Risky Stocks: How to Dump Them

weissWeiss Research is a great resource for practical advice on stuff you need to know right now. Check out this advice on how to dump your risky stocks (and the Top Seven Arguments Your Broker Will Have).

If you haven’t done so already in response to our many earlier warnings, you’d better sell — or hedge against — your risky stocks now. If you don’t, be prepared to suffer far deeper losses.

One way is to ignore what everyone thinks or says, call your broker and issue one, four-letter instruction: “SELL.”

Sound too simple? Perhaps. But compared to sitting back passively and letting your retirement be destroyed by a long or deep bear market, it’s actually the lesser of the evils.

Worried that you may be selling at exactly the wrong time? Then, as with your 401k, sell half at the market, reducing your exposure to risk immediately. Next, wait for an intermediate rally to sell the balance.

But beware: No matter how much you seek to sell or when, most brokers will try to talk you out of it. They have a hidden agenda. They want to keep you as a customer; and they know that, once customers sell their stocks, they often close their brokerage accounts.

With this in mind, many brokers have been trained with up to seven sales pitches designed to keep you in the market come hell or high water.

Broker Pitch #1: “Buy more.”
Their argument goes something like this: “Your stock is now selling at bargain prices. So if you didn’t already own 100 shares, you’d probably be thinking about buying — not selling. Instead, why not double down and take advantage of dollar-cost averaging?”

The more likely result in a bear market: Every time your stock falls by another $1 per share, instead of losing just $100, you’ll be losing $200.

Broker Pitch #2: “Hold for a recovery!”
They argue that the “market will inevitably recover,” that the “recovery is always bigger and better than any near-term decline,” and that you should therefore “always invest for the long term.”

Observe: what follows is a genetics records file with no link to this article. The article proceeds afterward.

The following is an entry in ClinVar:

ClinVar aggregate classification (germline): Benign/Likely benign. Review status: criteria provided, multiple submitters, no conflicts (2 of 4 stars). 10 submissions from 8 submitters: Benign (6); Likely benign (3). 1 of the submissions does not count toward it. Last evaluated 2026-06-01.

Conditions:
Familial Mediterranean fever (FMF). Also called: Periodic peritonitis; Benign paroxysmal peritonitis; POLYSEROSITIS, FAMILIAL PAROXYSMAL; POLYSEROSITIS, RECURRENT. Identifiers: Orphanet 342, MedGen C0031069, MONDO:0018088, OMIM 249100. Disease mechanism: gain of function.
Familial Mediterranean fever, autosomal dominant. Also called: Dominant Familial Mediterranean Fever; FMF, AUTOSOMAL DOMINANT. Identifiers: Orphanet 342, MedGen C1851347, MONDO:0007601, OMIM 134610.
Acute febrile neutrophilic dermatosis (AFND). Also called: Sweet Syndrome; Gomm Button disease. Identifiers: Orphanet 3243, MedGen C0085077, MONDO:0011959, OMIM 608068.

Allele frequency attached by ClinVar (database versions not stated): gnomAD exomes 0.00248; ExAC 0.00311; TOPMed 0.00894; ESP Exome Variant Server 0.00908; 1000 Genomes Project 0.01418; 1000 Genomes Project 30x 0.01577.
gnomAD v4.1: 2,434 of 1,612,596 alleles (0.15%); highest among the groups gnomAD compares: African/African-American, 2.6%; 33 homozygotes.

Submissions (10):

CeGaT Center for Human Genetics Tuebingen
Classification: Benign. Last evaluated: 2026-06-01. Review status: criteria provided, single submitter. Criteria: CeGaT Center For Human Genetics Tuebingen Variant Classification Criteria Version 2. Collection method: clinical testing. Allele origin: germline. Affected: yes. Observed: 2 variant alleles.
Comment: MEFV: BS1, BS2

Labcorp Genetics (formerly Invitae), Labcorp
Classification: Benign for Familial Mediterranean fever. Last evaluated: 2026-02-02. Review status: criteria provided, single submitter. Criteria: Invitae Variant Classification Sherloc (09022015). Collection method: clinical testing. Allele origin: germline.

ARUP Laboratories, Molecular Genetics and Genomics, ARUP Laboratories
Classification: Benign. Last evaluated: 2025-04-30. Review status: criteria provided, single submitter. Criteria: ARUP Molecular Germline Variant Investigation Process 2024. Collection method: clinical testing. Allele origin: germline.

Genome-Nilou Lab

The reality: Bear markets can last for many years. It could take still longer for the averages to recover to current levels. During all those years, your money is dead in the water. And don’t forget: If the company goes out of business, your stock will be worthless and will never recover.

Broker Pitch #3: “You can’t afford to take a loss.”
If you insist on selling, brokers often come back with this approach: “Your losses are just on paper right now. So if you sell, all you’ll be doing is locking them in. You can’t afford to do that.”

What they don’t tell you is that there is no fundamental difference between a paper loss and a realized loss. Nor do they reveal that the Securities & Exchange Commission (SEC) requires brokers themselves to value the securities they hold in their own portfolio at the current market price — to recognize the losses as real whether they’ve sold the securities or not.

Broker Pitch #4: “You can’t afford to take a profit and pay the taxes.”
If you’ve got a profit in a stock, they say: “All you’ll be doing is writing a fat check to Uncle Sam. You can’t afford to do that.”

The reality: Although it’s not shown on your brokerage statement, the true value of your portfolio is net of taxes. So whether you or your heirs pay those taxes now or in the future is mostly a difference of timing. And if Obama approves legislation to raise capital gains taxes next year, it could actually cost you more. Besides, which would you prefer — paying some taxes on profits or paying no taxes on losses?

Broker Pitch #5: The “don’t be a fool” argument.
“Stocks look very cheap now and we’re very close to rock bottom,” goes the script. “We may even be right at the bottom. If you sell now, three months from now, you’ll be kicking yourself. Don’t be a fool.”